It becomes an embarrassment. Taking things at face-value it promotes the farcicalities or the art world. I attempt to take what I see in contemporary art but place it in new surroundings, to test whether it holds its validity. It obstructs and insults the audience whilst the artist simultaneously self-destructs to join them in the mire she has created for them. By dismantling what I have built up myself, my work challenges an audience to enjoy a piece of work at face value. Employing popular and familiar music to exploit pre-conditioned emotional responses, my performances utilise songs as a means of instructing the viewer how to feel at any given moment. I’ll sing to you, show off my figure, speak in luscious, intellectual rhetoric and be everything you asked for in an artist, and now realise it wasn’t exactly what you’d imagined.’
Born in Hull, 1986, Thompson currently works between Nottingham and Hull. Her work has been shown in various venues in these locations such as the Hopkinson Gallery, Nottingham and Nottingham Trent University. Thompson graduated this year from a Fine Art degree at Nottingham Trent University.
‘The exploration of, and personal attachment to, specific interior and exterior spaces are the driving force behind this work. Every piece finds its origin within the shell of the building that I will eventually call home. This space, though currently uninhabitable, has been in the making for ten years and under construction for the past three. Evidence of this family undertaking permeates all aspects of my life, and the static building has become fascinating to me.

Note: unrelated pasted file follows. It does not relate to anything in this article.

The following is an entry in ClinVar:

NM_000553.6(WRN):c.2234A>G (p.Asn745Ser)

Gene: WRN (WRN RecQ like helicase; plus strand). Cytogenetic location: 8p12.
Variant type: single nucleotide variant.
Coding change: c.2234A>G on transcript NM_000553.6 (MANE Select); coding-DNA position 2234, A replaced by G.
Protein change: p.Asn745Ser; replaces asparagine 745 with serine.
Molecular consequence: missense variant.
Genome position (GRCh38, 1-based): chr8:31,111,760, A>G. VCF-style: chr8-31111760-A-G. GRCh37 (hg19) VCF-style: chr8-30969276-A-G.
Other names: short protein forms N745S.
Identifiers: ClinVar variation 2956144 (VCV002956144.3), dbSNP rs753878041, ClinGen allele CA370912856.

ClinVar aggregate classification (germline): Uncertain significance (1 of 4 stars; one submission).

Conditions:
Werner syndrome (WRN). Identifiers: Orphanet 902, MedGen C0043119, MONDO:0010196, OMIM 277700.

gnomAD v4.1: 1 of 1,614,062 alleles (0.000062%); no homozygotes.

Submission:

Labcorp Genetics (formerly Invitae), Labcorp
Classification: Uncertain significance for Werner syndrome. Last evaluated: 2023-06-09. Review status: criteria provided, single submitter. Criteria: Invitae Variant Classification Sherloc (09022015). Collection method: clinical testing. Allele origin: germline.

I create reductive linocuts from hours of observations. The prints are snap shots of interior spaces. Colours vary from print to print because I approach each space individually, as these prints bring forth half a life time’s worth of emotional involvement. The prints represent a journey through layers of process. This also makes me feel more connected to the original space, having to carve away sections of lino in order to add another layer to a print. It is an interesting dynamic and representational of the necessary compromises made while trying to build a home. Within the composition of every print there is at least one window. The new build is inundated with them; they act as a means of culminating the inside and outside worlds. The same is implied within the prints: merging an internal space with the landscape it adorns. Even the mark-making feels organic, as most of the prints show skeletal wooden wall structures interfering with the space and obscuring the window views. The wooden structures feel like areas of living forest, your eye moves through the woodland in search of natural light and the outside environment.’
Scarlette gained a BA (Hons) degree in Fine Art, from De Montfort University, in 2012. Homeshaw’s work has been shown at the Independent Arts Centre, Leicester, in the group exhibition, Friction, 2011; and in London at the printmaking and photography exhibition, 3 Degrees, 2011.